Delft-based incubator YES!Delft presented a brand new incubation program in the beginning of this year. The first six participating tech startups have now presented themselves: from smart vessels and fast websites to lightweight hardware and air sensors.
The new programme has to ensure growth to EUR1 million revenue as fast as possible, whilst working on things like technology, team and business model. During the first six months participants work on the basics of their company to prepare for raising capital that allows for a market introduction. The selection of startups takes place three times a year.
Here's a look at the first batch of YesDelft's new incubation programme!
IMSystems develops lightweight hardware for robots to work "up to 40 percent" faster and with more strength and delicacy – depending on the sort of task. As robots are increasingly taking over human labour, the market asks for more precise working robots, the founders say.
We4Sea wants to make the seaborne transport industry more sustainable with a data platform that offers ship owners insight in the consumption of fuel and emission of CO2 of their vessels. "We help to cut down costs and lower emissions with a single data driven solution", the founders declare. Because 90 percent of the world’s cargo assumingly is transported by ship, this industry is still lagging behind in environmental performance.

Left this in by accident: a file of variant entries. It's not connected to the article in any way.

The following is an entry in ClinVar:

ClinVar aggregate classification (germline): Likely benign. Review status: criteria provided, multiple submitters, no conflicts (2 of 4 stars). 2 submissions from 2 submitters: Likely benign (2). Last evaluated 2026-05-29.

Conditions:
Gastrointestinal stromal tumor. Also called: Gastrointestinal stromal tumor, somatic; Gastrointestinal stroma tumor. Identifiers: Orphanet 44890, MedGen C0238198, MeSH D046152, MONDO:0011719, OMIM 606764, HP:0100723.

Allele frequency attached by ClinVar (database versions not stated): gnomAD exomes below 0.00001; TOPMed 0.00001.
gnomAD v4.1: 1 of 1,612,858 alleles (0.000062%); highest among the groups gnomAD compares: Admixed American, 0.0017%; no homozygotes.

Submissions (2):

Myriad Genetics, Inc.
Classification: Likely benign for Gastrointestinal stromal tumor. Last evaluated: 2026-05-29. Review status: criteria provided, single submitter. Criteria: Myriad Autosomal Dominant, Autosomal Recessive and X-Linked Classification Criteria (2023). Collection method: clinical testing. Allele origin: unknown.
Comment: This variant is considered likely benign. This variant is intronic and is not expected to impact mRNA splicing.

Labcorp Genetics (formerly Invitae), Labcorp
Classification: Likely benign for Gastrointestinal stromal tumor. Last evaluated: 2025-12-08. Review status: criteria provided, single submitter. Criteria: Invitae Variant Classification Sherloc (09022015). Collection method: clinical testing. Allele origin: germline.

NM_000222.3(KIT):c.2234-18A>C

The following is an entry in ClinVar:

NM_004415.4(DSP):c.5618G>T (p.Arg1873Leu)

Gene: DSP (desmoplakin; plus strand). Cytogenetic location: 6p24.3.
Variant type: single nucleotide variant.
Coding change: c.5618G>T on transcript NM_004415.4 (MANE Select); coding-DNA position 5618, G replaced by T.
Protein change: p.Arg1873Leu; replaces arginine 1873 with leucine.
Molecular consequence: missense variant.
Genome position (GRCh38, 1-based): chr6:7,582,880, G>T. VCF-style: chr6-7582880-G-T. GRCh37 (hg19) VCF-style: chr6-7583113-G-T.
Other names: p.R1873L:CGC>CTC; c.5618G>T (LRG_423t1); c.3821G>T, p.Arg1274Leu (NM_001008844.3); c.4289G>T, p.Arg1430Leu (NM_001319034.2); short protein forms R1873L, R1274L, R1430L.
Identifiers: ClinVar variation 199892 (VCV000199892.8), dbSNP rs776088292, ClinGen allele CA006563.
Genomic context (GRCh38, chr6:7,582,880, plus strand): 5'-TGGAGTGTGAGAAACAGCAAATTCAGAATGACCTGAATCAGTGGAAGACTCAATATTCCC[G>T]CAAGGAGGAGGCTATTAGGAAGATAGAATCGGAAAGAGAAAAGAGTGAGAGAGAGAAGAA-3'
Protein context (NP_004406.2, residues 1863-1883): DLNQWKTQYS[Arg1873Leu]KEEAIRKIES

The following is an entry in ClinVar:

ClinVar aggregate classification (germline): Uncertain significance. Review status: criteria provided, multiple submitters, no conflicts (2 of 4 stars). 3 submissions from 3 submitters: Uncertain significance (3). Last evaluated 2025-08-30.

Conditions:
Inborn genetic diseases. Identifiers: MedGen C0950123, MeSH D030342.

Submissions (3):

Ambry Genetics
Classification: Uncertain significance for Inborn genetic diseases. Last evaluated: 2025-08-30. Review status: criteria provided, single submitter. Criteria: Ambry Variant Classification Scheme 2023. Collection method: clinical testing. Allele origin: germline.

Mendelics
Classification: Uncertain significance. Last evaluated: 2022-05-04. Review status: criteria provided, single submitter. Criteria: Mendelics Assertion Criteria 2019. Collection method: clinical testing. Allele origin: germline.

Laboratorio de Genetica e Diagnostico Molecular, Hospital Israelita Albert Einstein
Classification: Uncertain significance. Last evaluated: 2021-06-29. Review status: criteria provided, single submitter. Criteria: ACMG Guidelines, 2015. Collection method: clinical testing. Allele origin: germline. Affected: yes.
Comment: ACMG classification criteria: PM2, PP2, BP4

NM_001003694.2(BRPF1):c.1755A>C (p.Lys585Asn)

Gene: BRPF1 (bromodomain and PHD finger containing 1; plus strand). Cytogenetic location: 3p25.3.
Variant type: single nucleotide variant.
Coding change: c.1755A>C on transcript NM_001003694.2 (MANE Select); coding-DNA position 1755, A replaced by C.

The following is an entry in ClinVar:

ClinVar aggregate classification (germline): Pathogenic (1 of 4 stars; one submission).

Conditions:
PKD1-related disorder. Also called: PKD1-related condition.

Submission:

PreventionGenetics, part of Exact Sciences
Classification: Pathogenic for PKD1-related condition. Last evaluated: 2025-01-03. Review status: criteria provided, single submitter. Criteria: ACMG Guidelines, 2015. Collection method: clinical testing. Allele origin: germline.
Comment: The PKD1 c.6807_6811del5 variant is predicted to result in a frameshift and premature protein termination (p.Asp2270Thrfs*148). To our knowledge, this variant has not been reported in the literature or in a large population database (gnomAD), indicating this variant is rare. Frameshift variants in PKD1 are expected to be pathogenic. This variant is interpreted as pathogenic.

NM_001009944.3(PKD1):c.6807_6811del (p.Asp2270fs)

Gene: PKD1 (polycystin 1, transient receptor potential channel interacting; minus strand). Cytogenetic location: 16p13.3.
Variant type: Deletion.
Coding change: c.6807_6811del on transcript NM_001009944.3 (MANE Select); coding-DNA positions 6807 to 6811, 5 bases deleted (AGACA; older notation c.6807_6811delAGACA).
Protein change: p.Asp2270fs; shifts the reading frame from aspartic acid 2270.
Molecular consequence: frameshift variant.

VIBES.technology develops software applications for engineers to solve noise and vibration issues in the early phases of product development. Vibration engineering, for example in the automotive industry, is usually performed in the latest phase of product development. Leading to iterative design cycles. "Costly, cumbersome and time consuming", this startup says.
Treestle sees an increasing importance in website performance in an era of ever growing e-commerce. A drop in a website’s loading speed by just 0.1 seconds may lead to a loss of 1% in online sales. This startup aims to make websites run smooth all the time with software.
Quantified Air develops an affordable single-chip device that creates a quantitative chemical fingerprint of the air we breathe, detecting multiple gasses at once. This startup is providing an alternative for regular sensor methods, for example used in greenhouses, which are limited and expensive.
ABU Designs builds equipment to handle fragile components, like chips, without damaging them. The company eliminates the need to touch the product during production with an airbed-technique that allows for transport and position of the products horizontally, vertically and even upside down.